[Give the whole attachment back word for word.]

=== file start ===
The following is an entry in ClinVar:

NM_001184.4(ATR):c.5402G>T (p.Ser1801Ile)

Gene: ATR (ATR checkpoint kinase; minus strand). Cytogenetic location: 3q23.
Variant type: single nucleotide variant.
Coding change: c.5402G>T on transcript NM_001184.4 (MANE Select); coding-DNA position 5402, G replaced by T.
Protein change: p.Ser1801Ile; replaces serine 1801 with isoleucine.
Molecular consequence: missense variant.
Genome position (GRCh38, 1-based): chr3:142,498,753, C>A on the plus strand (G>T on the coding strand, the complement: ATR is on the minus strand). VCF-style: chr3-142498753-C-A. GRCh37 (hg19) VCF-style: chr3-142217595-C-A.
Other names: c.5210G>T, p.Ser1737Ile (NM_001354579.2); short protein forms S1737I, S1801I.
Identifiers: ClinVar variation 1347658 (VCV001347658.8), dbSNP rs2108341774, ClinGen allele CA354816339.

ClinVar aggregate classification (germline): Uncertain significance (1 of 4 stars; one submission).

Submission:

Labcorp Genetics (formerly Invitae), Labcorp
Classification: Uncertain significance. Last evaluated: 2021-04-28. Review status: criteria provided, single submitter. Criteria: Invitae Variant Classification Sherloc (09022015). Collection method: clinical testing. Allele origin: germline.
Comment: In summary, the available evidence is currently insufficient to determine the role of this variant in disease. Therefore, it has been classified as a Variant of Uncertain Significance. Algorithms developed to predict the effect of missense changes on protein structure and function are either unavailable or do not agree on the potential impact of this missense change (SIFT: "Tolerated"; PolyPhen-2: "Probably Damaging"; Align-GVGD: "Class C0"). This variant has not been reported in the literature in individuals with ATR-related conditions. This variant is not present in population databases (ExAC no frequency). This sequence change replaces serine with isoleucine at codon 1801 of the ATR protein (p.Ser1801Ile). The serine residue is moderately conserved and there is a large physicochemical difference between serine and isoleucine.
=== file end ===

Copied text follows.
The following is an entry in ClinVar:

NM_001184.4(ATR):c.5402G>T (p.Ser1801Ile)

Gene: ATR (ATR checkpoint kinase; minus strand). Cytogenetic location: 3q23.
Variant type: single nucleotide variant.
Coding change: c.5402G>T on transcript NM_001184.4 (MANE Select); coding-DNA position 5402, G replaced by T.
Protein change: p.Ser1801Ile; replaces serine 1801 with isoleucine.
Molecular consequence: missense variant.
Genome position (GRCh38, 1-based): chr3:142,498,753, C>A on the plus strand (G>T on the coding strand, the complement: ATR is on the minus strand). VCF-style: chr3-142498753-C-A. GRCh37 (hg19) VCF-style: chr3-142217595-C-A.
Other names: c.5210G>T, p.Ser1737Ile (NM_001354579.2); short protein forms S1737I, S1801I.
Identifiers: ClinVar variation 1347658 (VCV001347658.8), dbSNP rs2108341774, ClinGen allele CA354816339.

ClinVar aggregate classification (germline): Uncertain significance (1 of 4 stars; one submission).

Submission:

Labcorp Genetics (formerly Invitae), Labcorp
Classification: Uncertain significance. Last evaluated: 2021-04-28. Review status: criteria provided, single submitter. Criteria: Invitae Variant Classification Sherloc (09022015). Collection method: clinical testing. Allele origin: germline.
Comment: In summary, the available evidence is currently insufficient to determine the role of this variant in disease. Therefore, it has been classified as a Variant of Uncertain Significance. Algorithms developed to predict the effect of missense changes on protein structure and function are either unavailable or do not agree on the potential impact of this missense change (SIFT: "Tolerated"; PolyPhen-2: "Probably Damaging"; Align-GVGD: "Class C0"). This variant has not been reported in the literature in individuals with ATR-related conditions. This variant is not present in population databases (ExAC no frequency). This sequence change replaces serine with isoleucine at codon 1801 of the ATR protein (p.Ser1801Ile). The serine residue is moderately conserved and there is a large physicochemical difference between serine and isoleucine.